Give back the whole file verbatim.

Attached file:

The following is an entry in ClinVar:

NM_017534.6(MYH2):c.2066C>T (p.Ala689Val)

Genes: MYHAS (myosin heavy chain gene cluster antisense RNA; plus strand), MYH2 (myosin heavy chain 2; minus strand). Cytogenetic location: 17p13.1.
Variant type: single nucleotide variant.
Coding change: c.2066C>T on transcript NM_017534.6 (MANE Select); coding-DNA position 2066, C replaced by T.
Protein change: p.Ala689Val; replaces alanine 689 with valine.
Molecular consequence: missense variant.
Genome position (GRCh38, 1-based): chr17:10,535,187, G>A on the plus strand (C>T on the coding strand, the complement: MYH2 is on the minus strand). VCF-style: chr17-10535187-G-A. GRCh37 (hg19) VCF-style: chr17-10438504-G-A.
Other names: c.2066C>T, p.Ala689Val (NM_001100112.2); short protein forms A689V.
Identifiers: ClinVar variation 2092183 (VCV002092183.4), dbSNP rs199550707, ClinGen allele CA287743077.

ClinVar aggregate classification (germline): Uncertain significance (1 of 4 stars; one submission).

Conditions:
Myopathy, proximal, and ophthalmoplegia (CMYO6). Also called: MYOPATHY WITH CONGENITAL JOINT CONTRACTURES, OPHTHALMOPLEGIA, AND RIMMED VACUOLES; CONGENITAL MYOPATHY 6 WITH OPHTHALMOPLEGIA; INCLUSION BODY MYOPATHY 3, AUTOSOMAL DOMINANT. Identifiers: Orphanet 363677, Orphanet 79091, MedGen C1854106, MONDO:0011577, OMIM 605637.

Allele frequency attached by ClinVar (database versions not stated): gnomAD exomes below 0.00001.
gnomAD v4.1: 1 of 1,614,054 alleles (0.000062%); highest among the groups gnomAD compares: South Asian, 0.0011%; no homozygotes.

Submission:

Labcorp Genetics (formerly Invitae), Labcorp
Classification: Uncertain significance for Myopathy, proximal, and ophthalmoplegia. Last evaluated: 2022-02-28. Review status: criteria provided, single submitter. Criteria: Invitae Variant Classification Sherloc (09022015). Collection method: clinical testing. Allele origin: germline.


The following is an entry in ClinVar:

NM_017534.6(MYH2):c.2066C>T (p.Ala689Val)

Genes: MYHAS (myosin heavy chain gene cluster antisense RNA; plus strand), MYH2 (myosin heavy chain 2; minus strand). Cytogenetic location: 17p13.1.
Variant type: single nucleotide variant.
Coding change: c.2066C>T on transcript NM_017534.6 (MANE Select); coding-DNA position 2066, C replaced by T.
Protein change: p.Ala689Val; replaces alanine 689 with valine.
Molecular consequence: missense variant.
Genome position (GRCh38, 1-based): chr17:10,535,187, G>A on the plus strand (C>T on the coding strand, the complement: MYH2 is on the minus strand). VCF-style: chr17-10535187-G-A. GRCh37 (hg19) VCF-style: chr17-10438504-G-A.
Other names: c.2066C>T, p.Ala689Val (NM_001100112.2); short protein forms A689V.
Identifiers: ClinVar variation 2092183 (VCV002092183.4), dbSNP rs199550707, ClinGen allele CA287743077.

ClinVar aggregate classification (germline): Uncertain significance (1 of 4 stars; one submission).

Conditions:
Myopathy, proximal, and ophthalmoplegia (CMYO6). Also called: MYOPATHY WITH CONGENITAL JOINT CONTRACTURES, OPHTHALMOPLEGIA, AND RIMMED VACUOLES; CONGENITAL MYOPATHY 6 WITH OPHTHALMOPLEGIA; INCLUSION BODY MYOPATHY 3, AUTOSOMAL DOMINANT. Identifiers: Orphanet 363677, Orphanet 79091, MedGen C1854106, MONDO:0011577, OMIM 605637.

Allele frequency attached by ClinVar (database versions not stated): gnomAD exomes below 0.00001.
gnomAD v4.1: 1 of 1,614,054 alleles (0.000062%); highest among the groups gnomAD compares: South Asian, 0.0011%; no homozygotes.

Submission:

Labcorp Genetics (formerly Invitae), Labcorp
Classification: Uncertain significance for Myopathy, proximal, and ophthalmoplegia. Last evaluated: 2022-02-28. Review status: criteria provided, single submitter. Criteria: Invitae Variant Classification Sherloc (09022015). Collection method: clinical testing. Allele origin: germline.